Monday, April 7, 2014

the Mulberry Hedge

Rob grew up in town. His family had a small yard. And, yet, there appear to be a fair number of stories about him and that yard. Why is that? We shall allow you to ponder that whilst we tell our tale.

The back yard was bordered by a series of mulberry trees/bushes that were trimmed into a hedge (of sorts). If you know mulberries, you realize that they can grow VERY quickly and an established group could rapidly grow from 10 feet tall to 20 feet tall in a season. It did a fine job of providing privacy for our neighbors (hey, there were four kids at our house and none at theirs - so I suspect it went this direction more than the other).  But, I liked the mulberries in part because they attracted wildlife to our yard.

Brown Thrasher aka Chirpa Chirpa Bird

Birds loved that hedge.  We learned to appreciate brown thrashers, robins, goldfinches, wrens, cardinals, waxwings and all sorts of birds because of the habitat this single hedge provided.  Tiger swallowtails liked to run the line and switch sides as they flew their route and we were periodically graced with the appearance of a mourning cloak (butterfly).  One of the downsides would have to be the bird droppings that contained mulberry.  I am guessing a few neighbors were less fond of our natural habitat when they were scrubbing their cars.

The job of taming this hedge fell to me - the boy with the pruner and the box. In this instance, an 8-foot step ladder was also pressed into service. Typically, I was trying to cut the hedge down from 16 feet to 10 feet in late July/early August. And, since I wanted to do the job well, it was important that I not leave any stragglers and that the top be as level as possible.  Now, don't ask me WHY the top had to be level.  It just did.  That's how you trimmed hedges - right?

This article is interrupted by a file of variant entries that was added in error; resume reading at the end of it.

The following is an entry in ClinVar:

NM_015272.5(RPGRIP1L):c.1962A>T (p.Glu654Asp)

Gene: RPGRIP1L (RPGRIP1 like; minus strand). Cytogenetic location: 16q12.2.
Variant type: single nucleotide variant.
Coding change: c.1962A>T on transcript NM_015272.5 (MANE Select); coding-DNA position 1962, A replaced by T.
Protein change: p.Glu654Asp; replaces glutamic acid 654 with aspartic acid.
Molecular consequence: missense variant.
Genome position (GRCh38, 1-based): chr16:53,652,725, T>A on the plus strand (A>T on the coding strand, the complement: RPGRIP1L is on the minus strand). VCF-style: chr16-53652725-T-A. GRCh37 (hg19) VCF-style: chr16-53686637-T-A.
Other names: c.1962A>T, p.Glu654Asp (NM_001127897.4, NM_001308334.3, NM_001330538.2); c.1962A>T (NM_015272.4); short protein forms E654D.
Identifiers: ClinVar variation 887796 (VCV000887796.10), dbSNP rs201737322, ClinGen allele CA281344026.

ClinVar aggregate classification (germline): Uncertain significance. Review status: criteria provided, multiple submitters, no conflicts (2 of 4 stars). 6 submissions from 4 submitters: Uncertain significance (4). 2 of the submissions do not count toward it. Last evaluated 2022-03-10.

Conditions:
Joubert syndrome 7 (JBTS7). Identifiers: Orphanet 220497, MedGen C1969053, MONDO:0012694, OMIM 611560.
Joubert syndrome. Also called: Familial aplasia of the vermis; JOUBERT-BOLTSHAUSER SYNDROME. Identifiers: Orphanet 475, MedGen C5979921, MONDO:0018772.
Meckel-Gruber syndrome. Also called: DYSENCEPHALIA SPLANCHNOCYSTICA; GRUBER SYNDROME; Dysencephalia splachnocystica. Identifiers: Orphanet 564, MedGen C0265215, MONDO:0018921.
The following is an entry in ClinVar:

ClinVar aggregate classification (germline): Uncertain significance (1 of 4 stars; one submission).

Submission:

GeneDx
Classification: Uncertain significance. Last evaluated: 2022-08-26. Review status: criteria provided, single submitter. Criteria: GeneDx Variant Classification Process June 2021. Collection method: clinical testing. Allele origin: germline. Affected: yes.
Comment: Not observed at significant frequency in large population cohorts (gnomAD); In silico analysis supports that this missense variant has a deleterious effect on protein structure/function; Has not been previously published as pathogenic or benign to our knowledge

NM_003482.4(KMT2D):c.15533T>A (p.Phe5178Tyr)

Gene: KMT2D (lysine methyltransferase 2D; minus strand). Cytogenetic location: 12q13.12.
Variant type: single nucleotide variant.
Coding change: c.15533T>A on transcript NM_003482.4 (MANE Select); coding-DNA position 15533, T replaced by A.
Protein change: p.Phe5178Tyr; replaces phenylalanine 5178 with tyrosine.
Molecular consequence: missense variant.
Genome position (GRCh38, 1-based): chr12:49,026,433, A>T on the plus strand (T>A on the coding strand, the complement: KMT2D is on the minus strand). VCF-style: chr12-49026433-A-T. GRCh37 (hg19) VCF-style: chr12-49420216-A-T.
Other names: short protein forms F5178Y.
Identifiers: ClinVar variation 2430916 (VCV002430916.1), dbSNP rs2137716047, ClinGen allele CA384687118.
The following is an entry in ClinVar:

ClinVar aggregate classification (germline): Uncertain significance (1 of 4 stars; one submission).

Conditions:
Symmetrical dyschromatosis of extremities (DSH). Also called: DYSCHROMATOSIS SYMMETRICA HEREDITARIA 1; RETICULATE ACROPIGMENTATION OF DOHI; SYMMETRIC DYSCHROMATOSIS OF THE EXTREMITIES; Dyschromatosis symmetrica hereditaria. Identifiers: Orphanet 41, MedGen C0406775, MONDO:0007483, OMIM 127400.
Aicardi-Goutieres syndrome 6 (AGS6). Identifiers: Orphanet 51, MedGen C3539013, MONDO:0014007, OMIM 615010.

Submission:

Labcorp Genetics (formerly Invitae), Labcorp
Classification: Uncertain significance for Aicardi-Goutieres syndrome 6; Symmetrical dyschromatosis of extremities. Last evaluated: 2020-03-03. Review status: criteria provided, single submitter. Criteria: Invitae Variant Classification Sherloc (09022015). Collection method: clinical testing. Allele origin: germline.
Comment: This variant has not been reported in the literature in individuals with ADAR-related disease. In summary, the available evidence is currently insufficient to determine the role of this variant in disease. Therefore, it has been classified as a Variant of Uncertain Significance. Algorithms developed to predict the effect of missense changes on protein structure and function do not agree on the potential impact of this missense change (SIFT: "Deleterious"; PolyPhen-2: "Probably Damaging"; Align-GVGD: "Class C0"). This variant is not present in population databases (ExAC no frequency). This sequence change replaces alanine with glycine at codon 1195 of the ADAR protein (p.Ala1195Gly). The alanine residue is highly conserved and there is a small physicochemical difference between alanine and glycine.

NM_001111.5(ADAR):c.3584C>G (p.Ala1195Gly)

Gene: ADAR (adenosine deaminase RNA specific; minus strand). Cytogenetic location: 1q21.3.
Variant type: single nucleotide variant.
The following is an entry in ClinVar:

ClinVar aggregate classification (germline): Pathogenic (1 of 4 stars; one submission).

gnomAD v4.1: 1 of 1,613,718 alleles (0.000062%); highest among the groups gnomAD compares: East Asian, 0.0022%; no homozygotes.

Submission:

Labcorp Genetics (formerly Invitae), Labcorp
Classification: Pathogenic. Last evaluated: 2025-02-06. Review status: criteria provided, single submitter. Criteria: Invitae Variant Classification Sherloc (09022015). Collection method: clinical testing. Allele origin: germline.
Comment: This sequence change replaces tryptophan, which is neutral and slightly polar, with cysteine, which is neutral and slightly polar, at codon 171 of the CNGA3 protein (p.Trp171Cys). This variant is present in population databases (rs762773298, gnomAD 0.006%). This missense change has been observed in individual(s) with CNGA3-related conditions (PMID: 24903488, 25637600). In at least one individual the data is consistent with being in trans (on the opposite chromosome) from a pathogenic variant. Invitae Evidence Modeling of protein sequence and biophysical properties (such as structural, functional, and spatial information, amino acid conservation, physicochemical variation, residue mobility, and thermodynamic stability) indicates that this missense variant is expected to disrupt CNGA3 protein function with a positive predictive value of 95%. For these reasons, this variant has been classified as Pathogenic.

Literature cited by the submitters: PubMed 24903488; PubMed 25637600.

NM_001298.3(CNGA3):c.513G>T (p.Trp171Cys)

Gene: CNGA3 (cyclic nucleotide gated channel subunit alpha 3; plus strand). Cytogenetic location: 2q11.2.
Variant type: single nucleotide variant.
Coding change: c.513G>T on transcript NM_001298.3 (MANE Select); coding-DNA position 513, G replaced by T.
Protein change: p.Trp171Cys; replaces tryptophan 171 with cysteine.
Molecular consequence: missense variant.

I had some additional motivation since one of our neighbors was extremely particular about everything on his property.  This person would scrape and repaint the eave on his garage every year.  He would crawl his entire lawn looking for weeds.  While I thought he was obsessive about such things, he was a great neighbor and I didn't want him thinking I couldn't do a good job.  So, I did my best to bring this wild thing into some sort of shape for the rest of the year.

Mulberry tree on the farm at left
The hedge was also probably 10 feet wide in places. Do you see a problem with that? Consider my height of approximately 5 and half feet at that time. How does a person reach the middle of that hedge at the ten foot level in order to trim those branches? There were many hours of leaning into the hedge with one foot on the ladder. Arms and legs fully extended. Eventually leading to the successful trimming of some of the middle branches.  I distinctly remember the sore shins I would get because I would hook my leg (or legs) between the rungs so I could lean in further.

There were a few bruises, scratches and pulled muscles - but I usually succeeded. Until the day I fell into the hedge. Yes, you knew this was coming. I lost contact with the ladder and lost my grip on the bigger branch I was using to stay on top of the hedge. And, I fell. Well, no, I didn't fall. I just kind of slid through the bushes....slowly.  The Tiger Swallowtail floating by probably flew in a straight line for a second there as it suffered a fit of the giggles as it watched me fall in.

Tiger Swallowtail aka Tiger Swallowtail
Hey, if a human has a giggle fit while walking, they zigzag a bit.  If a butterfly, who flies in a zigzag pattern giggles, it probably results in flying a straight line.  This all makes sense as long as you allow yourself to believe that a butterfly can giggle  Once you accept that, the rest is easy.

Of course, I suffered more scratches and bruises from this unplanned tour of the hedge than I normally did during the entire process.   I suppose I could have quit for the day. But, the pruner was still up at the top of the hedge. Oh well.

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